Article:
Friends of Grand Rapids Parks
Friends of Grand Rapids Parks organizes volunteers and resources to better Grand Rapids City parks while educating citizens on the importance of healthy public spaces and trees. As a local development company, we are committed to building vibrant communities, and along with that effort comes public spaces. We are truly passionate about healthy, safe and green public spaces that have the ability to bring people together. That’s community.


Goodwill Industries of Greater Grand Rapids
By providing job training, placement and transitional work programs to individuals that experience struggles when entering the workforce, Goodwill is changing lives and communities through the power of work. Much of this is supported by material and cash donations, which many of us do already. What you may not know, though, is that you can also support Goodwill Industries through their Blue Spoon Catering services. Good eats. Good cause. Goodwill.


Habitat for Humanity
In 2014, Habitat for Humanity played a large role in the transformation of Grand Rapids’ west side. Over 5,900 volunteers engaged to complete 15 homes (with 10 more underway for 2015) and 70+ repairs. Not many know this, but Habitat for Humanity doesn’t simply give homes away to those who are less fortunate—people must qualify and meet specific standards to be admitted into the program. Recipients qualify for a 0% APR mortgage on their Habitat home. Learn more about how Habitat for Humanity gives back to those in need.


Every year, nearly 2,000 youth experience homelessness throughout Grand Rapids. Whether they’ve left home due to familial dysfunction or abuse, aged out of foster care, or have been told to leave, each one is maintaining life—often in harm’s way—with little support. We believe that all people, children especially, are worth fighting for and deserve to feel safe and be loved and surrounded by a healthy community. HQ does exactly that for our GR youth. HQ is a runaway and homeless youth drop-in center on State Street that provides rest, resources, and life-readiness tools for children.


Kids Food Basket
Kids Food Basket knows that nutritious meals are crucial to brain and body development in young children. This non-profit organization provides a sack supper to over 6000 children in West Michigan daily. It’s a community-run program that relies on volunteers and donations educate and attack hunger.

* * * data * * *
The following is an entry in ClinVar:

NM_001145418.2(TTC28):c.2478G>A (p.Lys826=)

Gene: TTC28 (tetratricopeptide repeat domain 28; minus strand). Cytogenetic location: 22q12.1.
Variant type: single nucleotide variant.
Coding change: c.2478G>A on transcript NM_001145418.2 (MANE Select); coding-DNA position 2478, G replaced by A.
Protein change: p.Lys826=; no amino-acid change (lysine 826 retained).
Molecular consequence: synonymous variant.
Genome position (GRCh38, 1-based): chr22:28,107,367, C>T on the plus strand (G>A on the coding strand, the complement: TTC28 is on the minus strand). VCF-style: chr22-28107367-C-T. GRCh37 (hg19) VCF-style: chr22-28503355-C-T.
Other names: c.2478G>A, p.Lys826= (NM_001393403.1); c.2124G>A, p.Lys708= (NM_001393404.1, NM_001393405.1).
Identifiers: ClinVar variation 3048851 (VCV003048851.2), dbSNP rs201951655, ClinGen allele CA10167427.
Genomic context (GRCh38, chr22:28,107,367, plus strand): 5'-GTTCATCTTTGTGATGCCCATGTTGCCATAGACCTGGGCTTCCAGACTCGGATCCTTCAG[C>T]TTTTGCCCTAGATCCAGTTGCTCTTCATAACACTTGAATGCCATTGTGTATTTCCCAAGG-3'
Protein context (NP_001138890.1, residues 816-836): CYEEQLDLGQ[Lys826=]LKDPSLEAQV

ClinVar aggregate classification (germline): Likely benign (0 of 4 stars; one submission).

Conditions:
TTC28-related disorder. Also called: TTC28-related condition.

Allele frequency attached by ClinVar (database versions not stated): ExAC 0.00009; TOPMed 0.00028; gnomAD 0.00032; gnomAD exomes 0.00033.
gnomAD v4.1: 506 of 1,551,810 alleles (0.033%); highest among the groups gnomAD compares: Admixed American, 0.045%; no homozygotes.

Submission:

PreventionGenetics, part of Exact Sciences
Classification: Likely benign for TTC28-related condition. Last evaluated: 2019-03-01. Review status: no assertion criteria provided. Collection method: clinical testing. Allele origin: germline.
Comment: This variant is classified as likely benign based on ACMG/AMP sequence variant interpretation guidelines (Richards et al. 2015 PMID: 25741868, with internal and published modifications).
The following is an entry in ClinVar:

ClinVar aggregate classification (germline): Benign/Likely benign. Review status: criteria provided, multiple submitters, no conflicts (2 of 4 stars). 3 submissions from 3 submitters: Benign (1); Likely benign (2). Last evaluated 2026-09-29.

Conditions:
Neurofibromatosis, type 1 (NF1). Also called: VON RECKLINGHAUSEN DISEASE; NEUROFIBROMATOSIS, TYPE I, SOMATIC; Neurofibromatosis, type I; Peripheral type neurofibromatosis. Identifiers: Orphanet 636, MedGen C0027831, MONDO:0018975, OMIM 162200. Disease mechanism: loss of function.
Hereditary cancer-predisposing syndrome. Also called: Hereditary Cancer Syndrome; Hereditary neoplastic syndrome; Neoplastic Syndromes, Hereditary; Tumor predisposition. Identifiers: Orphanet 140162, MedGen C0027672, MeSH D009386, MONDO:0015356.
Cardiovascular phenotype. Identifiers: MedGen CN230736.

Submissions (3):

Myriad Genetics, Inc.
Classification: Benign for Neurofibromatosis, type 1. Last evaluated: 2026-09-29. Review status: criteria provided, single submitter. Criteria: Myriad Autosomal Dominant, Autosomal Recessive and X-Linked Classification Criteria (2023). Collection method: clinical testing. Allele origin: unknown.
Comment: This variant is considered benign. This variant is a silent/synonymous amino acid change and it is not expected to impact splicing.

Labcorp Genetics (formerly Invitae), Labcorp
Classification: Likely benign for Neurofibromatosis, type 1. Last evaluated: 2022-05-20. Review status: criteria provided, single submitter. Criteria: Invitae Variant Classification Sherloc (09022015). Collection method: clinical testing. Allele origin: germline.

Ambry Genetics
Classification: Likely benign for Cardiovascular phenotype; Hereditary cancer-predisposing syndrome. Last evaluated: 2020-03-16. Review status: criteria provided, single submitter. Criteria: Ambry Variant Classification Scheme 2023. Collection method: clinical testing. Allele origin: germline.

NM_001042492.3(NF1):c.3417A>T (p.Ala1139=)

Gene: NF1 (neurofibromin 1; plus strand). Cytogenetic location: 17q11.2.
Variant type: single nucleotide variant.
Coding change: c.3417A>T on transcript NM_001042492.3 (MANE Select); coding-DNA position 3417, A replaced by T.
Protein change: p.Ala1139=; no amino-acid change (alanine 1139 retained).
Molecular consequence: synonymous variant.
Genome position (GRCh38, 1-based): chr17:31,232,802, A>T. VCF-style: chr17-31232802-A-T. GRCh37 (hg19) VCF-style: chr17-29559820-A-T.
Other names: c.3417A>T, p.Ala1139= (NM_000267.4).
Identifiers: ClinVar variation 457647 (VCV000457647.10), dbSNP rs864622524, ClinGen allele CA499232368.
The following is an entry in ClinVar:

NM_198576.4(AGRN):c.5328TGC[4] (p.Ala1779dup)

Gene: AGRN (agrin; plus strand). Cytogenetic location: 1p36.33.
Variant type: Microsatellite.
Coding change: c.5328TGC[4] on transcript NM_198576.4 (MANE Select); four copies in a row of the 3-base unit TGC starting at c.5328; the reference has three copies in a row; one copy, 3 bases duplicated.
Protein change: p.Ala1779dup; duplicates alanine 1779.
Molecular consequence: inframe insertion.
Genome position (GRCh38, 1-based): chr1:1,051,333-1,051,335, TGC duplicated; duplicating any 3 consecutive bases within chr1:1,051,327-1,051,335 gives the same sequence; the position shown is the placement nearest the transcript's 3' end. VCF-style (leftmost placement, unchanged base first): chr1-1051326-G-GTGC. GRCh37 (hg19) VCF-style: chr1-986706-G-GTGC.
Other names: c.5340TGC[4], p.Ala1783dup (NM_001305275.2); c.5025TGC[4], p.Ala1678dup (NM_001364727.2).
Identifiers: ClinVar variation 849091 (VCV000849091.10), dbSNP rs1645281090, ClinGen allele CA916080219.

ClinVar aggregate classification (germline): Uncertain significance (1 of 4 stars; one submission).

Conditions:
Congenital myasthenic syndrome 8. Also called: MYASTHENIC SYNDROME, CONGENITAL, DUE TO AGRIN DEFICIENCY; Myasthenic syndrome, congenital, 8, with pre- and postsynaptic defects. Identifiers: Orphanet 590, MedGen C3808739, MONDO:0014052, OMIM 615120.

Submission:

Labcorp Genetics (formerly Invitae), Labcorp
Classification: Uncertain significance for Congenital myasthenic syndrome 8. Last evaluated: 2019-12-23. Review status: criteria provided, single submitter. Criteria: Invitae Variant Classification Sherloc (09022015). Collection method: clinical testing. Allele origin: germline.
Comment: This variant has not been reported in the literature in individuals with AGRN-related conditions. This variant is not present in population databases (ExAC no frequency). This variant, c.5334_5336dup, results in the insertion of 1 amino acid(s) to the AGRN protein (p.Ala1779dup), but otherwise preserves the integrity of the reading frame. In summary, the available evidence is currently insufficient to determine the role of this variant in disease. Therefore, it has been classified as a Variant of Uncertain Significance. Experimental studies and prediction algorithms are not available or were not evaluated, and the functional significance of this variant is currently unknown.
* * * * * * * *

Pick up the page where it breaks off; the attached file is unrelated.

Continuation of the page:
Local First
Local First is dedicated to building an economy grounded in local ownership. They support local businesses through awareness and advocacy and share the belief that local businesses help build a strong local economy and healthy community. Local First educates folks on how to support the growth of these businesses and realize the impact of our dollars on the local economy. When you discover the power of local spending, it becomes easy to participate and donate to this organization.


Sunny Crest Youth Ranch
Sunny Crest Youth Ranch provides a safe, loving environment that positively influences the social, emotional, physical and spiritual development of young men and their communities while also providing training for various life skills. Retired educators and Founders Ron and Ellyn Coppess are very passionate about seeing the return of skill-based education. Ron explains where this passion comes from “Where have the hands-on programs in school one? Thousands of young men and women would blossom in the world if their education was more than just an information overload.” Everybody is a genius. But if you judge a fish by its ability to climb a tree, it will live its whole life believing that it is stupid. – Albert Einstein


Since 2005, the West Michigan Center for Arts and Technology has been committed to youth and adult career training and arts engagement. WMCAT addresses underemployment with job training for adults in highly specialized, high-demand jobs. For children, they create opportunities to learn and explore by mentoring and teaching street art, fashion design, film, and other arts in eight of WMCAT’s different labs.


“The YWCA West Central Michigan is dedicated to eliminating racism, empowering women and girls, and promoting peace, justice, freedom and dignity for all.” It is a place of hope, healing and renewal that offers support and services to victims of domestic violence, sexual harassment, sexual assault and child sexual abuse. Their empowerment programs for woman and youth are especially inspiring. Locally, the Sojurner House, which serves over 500 women and children each year, was renovated to offer a larger and more comfortable place of refuge.